Granny Gomez and Jigsaw, Deborah Underwood (Ages 4-8): A funny and sweet tale about pigs as companions who deserve a good home and family too.

Owney: The Mail-Pouch Pooch, Mona Kerby (Ages 4-8): A look at the Postal Service’s official canine employee whose zest for travel captured hearts around the world.


Hurt Go Happy, Ginny Rorby (Ages 9+): Deaf protagonist befriends a sign language-literate chimp and explores issues of family, communication, disability, and animal welfare.

Abe Lincoln Loved Animals, Ellen Jackson (Ages 4-8): As a kid and as the president, Lincoln was kindhearted towards even the smallest of creatures, ants.

Alejandro’s Gift, Richard E. Albert (Ages 4-8): An elderly gentleman gifts a watering hole to his thirsty wildlife neighbors in his desert homeland.



Talking about animal abuse, neglect or cruelty can be quite a challenge. Youth are certainly sensitive (aren’t we all?), but they’re eager to help animals in need. These books introduce different welfare topics - with happy endings of course - and make for great conversation starters with the young ones in your life.


Hey, Little Ant, Phillip and Hannah Hoose (Ages 4-8): To squish or not to squish an ant? – that is the question posed in this sing-song tale.

Buddy Unchained, Daisy Bix (Ages 5-8): Buddy narrates his rescue story from a neglectful home and eventual adoption by a loving family.

Jubela, Cristina Kessler (Ages 4-8): An infant rhino loses his mother to poachers, ventures into scenic South Africa and finds refuge at the Mkhaya Game Reserve.


Maggie's Second Chance, Nancy Furstinger (Ages 5-8): A pregnant lab mix is left behind in a deserted house and a class of school children come to her rescue.

The Deliverance of Dancing Bears, Elizabeth Stanley (Ages 4-8): Spotlights an elderly man in Europe who bears witness to needless cruelty inflicted upon a dancing bear as well as to her liberation.

Tails Are Not for Pulling, Elizabeth Verdick (Ages 4-8): A classic that explores how companion animals communicate and shows children how to interact with them.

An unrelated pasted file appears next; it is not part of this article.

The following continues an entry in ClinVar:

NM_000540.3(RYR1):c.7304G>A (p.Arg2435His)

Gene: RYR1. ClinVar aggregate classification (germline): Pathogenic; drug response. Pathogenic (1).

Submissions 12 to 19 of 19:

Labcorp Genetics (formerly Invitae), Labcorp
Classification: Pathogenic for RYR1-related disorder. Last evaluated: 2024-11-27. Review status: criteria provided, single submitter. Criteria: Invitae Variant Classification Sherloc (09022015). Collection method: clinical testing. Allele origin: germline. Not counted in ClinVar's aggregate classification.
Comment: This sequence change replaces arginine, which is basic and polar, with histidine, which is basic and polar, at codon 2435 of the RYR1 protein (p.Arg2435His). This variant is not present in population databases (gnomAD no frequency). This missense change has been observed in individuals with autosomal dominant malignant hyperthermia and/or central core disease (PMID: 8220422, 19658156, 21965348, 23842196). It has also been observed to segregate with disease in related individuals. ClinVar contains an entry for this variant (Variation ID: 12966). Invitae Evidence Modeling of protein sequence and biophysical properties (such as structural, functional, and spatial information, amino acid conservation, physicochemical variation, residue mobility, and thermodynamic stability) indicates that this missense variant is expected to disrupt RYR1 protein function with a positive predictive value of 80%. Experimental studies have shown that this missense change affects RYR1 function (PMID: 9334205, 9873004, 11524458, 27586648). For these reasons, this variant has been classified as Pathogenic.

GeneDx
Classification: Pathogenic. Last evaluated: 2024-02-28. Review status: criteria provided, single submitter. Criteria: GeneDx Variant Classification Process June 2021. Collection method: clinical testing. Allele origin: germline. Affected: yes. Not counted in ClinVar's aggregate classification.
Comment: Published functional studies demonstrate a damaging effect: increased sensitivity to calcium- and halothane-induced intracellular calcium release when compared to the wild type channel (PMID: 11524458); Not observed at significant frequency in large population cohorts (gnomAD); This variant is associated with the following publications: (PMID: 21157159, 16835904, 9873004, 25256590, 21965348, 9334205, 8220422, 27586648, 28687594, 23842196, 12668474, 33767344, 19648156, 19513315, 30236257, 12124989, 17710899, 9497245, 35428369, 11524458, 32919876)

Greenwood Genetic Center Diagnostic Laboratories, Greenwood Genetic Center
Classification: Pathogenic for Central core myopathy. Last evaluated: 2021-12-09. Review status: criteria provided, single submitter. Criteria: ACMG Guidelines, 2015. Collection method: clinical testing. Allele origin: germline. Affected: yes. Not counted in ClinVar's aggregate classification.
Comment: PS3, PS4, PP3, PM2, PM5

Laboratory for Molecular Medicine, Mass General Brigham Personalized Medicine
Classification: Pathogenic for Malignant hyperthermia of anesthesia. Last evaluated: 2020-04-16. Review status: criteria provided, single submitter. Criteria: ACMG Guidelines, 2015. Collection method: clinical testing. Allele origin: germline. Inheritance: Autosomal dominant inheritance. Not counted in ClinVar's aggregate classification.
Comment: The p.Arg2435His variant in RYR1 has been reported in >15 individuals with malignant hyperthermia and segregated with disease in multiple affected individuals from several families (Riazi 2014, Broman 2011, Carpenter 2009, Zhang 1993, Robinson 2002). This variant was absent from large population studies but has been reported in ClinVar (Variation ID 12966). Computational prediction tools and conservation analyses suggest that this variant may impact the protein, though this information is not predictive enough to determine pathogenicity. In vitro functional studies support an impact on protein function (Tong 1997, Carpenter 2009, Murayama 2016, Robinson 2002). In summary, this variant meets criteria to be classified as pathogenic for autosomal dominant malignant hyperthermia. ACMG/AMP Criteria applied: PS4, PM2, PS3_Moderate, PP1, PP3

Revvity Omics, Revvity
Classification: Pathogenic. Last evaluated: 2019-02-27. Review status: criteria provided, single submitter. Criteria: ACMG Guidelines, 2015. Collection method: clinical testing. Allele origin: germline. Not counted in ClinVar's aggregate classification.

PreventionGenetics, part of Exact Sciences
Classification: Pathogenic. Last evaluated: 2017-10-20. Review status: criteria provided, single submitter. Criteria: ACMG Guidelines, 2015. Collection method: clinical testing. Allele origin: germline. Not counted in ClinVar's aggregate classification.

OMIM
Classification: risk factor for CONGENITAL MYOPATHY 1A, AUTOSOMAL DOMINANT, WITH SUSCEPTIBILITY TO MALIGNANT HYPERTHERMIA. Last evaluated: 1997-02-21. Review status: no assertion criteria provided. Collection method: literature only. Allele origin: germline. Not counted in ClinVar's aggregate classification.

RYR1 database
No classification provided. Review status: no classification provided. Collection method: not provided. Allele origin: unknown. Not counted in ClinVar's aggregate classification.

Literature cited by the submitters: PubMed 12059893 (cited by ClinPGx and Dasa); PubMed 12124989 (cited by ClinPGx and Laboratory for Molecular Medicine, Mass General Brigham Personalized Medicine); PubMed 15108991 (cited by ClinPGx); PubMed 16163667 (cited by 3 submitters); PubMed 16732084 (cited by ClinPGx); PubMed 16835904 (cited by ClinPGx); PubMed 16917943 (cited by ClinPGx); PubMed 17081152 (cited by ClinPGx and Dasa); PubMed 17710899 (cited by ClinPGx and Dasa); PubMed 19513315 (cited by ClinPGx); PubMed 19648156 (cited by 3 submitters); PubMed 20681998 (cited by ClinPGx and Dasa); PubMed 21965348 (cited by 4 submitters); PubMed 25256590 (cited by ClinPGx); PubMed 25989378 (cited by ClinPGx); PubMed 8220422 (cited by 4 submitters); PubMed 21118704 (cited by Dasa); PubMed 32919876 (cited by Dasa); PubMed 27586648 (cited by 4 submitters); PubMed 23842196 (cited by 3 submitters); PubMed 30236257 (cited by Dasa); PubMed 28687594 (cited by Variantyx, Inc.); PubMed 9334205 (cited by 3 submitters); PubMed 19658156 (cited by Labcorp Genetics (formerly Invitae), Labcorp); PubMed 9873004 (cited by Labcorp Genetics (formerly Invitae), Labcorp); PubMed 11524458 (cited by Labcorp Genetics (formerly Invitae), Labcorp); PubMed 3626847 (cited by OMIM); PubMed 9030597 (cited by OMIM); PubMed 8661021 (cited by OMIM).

... And a few of our top farmed animal books for kids.


Click, Clack, Moo: Cows That Type, Doreen Cronin (Ages 3-7): The cold farm cows are on strike until they receive electric blankets. Readers will appreciate the themes of solidarity, justice and compromise.

That's Why We Don't Eat Animals, Ruby Roth (Ages 4-10): An endearing animal cast of pigs, turkeys, cows, quail, turtles, and dolphins are shown in both their natural state and in the terrible conditions of the factory farm.

Minny's Dream, Clare Druce (Ages 8-14): A young girl unexpectedly finds herself neighboring a battery hen operation and befriending a chicken named Minny.


The Forgotten Rabbit, Nancy Furstinger (Ages 5-8): Bella the rabbit makes a giant leap from neglected Easter bunny to cherished animal companion.

Dave Loves Chickens, Carlos Patino (Ages 4-8): Dave is a lovely monster from far far away that doesn’t understand why humans eat animals. 

‘Twas the Night Before Thanksgiving, Dav Pilkey (Ages4-8): After a field trip to a turkey farm, the children rescue all the birds and have veggie feasts at home.


Posted in: Discover & Learn   Parenting   

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Recent Comments

Mary Jane Pike said…

I had never heard of your organization but I have purchased many of the books you showcased for the library where I work.

Anna Schneider said…

These are wonderful suggestions! Can’t wait to order some books for my classroom. Thank you!